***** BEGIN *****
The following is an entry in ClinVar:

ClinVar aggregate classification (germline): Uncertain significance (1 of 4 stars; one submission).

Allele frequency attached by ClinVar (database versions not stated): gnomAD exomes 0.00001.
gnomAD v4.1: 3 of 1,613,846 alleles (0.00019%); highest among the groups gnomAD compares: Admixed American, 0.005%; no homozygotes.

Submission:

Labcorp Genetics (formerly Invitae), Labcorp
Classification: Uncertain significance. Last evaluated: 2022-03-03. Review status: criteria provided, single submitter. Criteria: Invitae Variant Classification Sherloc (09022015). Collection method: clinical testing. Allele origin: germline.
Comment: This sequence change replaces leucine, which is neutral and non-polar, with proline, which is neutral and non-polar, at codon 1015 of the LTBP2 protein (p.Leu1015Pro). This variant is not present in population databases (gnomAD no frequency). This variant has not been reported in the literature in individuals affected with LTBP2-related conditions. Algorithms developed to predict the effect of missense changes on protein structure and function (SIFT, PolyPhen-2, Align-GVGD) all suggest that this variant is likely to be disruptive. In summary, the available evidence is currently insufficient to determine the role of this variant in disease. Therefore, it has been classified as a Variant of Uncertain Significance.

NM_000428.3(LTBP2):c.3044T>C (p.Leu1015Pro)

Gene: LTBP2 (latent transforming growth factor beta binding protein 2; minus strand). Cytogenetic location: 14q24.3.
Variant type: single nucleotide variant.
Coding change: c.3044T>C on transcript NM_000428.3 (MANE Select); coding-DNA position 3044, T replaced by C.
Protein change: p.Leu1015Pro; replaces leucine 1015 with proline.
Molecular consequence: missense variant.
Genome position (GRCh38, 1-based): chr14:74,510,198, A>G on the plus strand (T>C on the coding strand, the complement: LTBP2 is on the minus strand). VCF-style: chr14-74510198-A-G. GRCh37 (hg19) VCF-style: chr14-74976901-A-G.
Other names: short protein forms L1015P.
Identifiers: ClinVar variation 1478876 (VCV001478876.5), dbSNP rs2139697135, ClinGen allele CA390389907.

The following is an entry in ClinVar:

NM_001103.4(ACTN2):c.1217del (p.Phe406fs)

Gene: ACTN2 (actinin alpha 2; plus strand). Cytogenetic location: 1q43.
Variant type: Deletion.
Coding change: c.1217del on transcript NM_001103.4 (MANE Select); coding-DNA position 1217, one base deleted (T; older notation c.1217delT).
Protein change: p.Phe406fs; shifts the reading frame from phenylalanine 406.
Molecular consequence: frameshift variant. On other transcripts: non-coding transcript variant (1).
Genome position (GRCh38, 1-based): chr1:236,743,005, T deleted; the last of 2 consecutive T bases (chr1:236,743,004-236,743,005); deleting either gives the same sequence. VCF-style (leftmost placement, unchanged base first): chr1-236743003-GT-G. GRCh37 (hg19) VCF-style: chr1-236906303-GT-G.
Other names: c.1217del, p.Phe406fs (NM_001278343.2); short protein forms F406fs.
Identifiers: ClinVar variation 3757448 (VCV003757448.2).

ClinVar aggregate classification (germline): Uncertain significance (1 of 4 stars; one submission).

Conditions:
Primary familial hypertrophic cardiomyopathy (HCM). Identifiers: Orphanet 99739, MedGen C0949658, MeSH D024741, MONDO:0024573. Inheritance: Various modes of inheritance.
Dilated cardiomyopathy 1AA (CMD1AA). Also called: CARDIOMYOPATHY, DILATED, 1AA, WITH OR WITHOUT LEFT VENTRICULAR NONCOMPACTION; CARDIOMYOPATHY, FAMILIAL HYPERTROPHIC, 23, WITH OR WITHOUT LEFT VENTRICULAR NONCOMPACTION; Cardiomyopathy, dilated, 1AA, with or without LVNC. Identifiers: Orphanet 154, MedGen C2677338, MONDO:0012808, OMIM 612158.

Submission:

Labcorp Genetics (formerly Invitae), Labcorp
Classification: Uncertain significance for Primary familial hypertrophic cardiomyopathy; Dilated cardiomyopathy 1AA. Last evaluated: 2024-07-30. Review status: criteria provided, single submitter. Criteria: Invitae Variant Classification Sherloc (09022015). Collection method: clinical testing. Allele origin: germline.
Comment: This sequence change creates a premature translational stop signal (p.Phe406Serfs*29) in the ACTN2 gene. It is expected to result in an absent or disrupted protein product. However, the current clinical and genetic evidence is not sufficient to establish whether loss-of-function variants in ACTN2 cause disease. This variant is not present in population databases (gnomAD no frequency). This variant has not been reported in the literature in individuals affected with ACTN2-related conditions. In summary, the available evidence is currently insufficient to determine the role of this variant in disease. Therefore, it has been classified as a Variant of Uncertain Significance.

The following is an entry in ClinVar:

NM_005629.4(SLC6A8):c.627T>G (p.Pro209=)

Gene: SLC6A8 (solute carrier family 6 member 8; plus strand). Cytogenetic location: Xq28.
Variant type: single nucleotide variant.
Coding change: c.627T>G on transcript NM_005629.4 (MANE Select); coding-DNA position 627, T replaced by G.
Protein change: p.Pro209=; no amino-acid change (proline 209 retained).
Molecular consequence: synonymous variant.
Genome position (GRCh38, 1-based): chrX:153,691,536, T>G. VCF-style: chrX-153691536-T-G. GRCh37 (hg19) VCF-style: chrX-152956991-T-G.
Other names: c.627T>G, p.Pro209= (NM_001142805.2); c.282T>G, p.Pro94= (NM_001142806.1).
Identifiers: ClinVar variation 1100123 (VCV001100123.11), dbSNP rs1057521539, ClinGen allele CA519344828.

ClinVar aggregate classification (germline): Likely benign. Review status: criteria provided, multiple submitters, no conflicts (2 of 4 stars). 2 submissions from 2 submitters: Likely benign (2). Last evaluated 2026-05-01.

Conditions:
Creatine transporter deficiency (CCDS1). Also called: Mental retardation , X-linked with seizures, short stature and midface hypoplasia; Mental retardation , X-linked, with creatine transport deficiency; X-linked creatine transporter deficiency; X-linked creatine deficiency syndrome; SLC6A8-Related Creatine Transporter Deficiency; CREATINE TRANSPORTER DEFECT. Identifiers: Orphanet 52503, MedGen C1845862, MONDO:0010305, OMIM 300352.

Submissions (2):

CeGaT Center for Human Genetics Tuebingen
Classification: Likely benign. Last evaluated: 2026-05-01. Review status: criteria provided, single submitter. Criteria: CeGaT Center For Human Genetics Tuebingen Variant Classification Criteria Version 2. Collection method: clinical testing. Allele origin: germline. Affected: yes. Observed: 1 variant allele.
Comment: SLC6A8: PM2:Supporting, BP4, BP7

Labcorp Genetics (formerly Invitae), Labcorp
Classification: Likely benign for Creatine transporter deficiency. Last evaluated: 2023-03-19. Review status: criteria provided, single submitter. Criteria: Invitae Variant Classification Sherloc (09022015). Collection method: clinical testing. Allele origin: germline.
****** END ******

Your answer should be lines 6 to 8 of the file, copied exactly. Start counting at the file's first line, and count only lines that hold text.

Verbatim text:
Labcorp Genetics (formerly Invitae), Labcorp
Classification: Uncertain significance. Last evaluated: 2022-03-03. Review status: criteria provided, single submitter. Criteria: Invitae Variant Classification Sherloc (09022015). Collection method: clinical testing. Allele origin: germline.
Comment: This sequence change replaces leucine, which is neutral and non-polar, with proline, which is neutral and non-polar, at codon 1015 of the LTBP2 protein (p.Leu1015Pro). This variant is not present in population databases (gnomAD no frequency). This variant has not been reported in the literature in individuals affected with LTBP2-related conditions. Algorithms developed to predict the effect of missense changes on protein structure and function (SIFT, PolyPhen-2, Align-GVGD) all suggest that this variant is likely to be disruptive. In summary, the available evidence is currently insufficient to determine the role of this variant in disease. Therefore, it has been classified as a Variant of Uncertain Significance.